This section provides Helm learning resources to help you understand and learn the differences between Helm charts and operators, as well as the phases and capabilities of Helm.

Helm Overview

Helm is a tool to help assist with containerized application deployment and management. Think of Helm charts as the controller logic for application deployment. Helm is fairly basic in its capabilities but is still a powerful tool in helping get containerized workloads up and running. If you are interested in Helm technology but are not sure where to begin, navigate through the following resources. The first link is an introductory overview of Helm, the second link goes over the features and general value of using Helm, and the last resource is a course created by IBM that covers Helm fundamentals including Helm commands, Helm chart templates and yaml files, and chart repos and app deployment.

Helm Capabilities

There are several use cases and reasons to cause you to utilize a Helm chart versus a Kubernetes operator. This is going to depend on what level of configuration and management you need for your application. Both technologies are mechanisms to deploy and maintain Kubernetes applications, and both are supported within OpenShift.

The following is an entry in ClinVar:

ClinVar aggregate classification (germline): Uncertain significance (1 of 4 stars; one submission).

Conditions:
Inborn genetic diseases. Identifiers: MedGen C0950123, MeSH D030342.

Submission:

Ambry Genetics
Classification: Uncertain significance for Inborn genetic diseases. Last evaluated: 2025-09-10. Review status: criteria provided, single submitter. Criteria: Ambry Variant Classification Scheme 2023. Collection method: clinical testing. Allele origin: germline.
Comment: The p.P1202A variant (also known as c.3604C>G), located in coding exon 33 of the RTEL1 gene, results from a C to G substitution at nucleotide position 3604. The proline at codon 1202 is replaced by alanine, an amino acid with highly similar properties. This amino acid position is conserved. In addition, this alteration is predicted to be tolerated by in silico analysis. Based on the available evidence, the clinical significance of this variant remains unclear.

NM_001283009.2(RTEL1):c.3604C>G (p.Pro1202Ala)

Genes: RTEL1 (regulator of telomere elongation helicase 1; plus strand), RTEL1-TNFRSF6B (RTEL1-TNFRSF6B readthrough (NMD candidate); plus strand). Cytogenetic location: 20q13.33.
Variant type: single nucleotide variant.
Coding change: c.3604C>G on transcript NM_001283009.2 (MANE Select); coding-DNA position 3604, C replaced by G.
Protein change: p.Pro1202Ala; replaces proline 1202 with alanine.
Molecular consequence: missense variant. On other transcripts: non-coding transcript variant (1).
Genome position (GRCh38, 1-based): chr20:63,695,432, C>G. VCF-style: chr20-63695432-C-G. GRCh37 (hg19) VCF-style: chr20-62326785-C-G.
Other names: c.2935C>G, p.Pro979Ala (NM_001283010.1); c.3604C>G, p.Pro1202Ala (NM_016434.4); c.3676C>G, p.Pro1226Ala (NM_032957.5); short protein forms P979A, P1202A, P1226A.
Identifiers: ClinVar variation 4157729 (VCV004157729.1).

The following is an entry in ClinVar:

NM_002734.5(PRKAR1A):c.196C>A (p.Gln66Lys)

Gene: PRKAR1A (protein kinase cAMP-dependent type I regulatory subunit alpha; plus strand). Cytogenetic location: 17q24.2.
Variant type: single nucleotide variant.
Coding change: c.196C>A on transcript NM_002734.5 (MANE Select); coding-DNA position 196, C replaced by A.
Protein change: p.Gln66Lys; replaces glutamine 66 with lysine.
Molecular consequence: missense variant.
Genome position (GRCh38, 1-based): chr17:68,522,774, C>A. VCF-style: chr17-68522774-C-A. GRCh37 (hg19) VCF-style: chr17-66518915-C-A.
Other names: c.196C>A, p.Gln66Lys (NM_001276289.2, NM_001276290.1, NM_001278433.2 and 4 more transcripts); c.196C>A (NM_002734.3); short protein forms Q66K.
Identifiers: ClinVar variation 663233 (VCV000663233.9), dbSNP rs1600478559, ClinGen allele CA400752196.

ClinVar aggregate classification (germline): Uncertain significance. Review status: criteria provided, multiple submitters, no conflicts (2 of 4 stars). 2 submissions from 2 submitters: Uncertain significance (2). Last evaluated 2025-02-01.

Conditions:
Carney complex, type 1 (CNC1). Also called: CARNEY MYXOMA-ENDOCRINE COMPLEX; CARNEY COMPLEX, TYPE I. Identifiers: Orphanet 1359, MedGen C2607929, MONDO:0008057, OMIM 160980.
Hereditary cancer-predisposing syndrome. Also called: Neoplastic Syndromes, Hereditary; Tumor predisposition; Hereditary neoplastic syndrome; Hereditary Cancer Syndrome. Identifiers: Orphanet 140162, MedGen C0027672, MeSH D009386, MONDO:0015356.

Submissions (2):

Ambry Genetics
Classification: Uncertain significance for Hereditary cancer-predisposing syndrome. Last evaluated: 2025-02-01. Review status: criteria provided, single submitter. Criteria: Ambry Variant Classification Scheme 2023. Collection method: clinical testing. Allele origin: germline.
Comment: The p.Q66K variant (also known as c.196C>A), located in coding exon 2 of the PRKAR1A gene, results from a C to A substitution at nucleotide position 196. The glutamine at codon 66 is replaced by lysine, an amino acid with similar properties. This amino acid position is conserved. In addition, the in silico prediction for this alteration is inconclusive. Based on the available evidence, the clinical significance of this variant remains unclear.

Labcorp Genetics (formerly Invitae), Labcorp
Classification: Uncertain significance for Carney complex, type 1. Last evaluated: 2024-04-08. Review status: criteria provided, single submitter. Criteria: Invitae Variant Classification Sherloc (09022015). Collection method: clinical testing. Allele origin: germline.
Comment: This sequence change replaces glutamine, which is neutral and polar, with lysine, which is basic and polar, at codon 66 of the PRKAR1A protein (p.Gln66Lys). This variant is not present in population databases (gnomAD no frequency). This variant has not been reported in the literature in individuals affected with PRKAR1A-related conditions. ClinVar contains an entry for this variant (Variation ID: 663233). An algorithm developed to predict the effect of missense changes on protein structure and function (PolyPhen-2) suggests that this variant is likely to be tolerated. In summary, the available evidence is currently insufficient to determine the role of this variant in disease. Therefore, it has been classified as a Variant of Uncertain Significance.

A helm chart is for applications with simple state management, They can be deployed by developers or non-administrators, no host-level privileges are needed, and they can handle Day 1 and Day 2 tasks. This is a good option for applications with more simple upgrade steps.

Operators, on the other hand, are for stateful applications with much more complex data needs. They require more expertise and investment. Operators are deployed by a cluster admin, require privileged cluster access, and they automate Day-2 operations.

Utilize the following resources to learn more about the differences in capabilities between Helm charts and operators and how Helm can also complement operator development.

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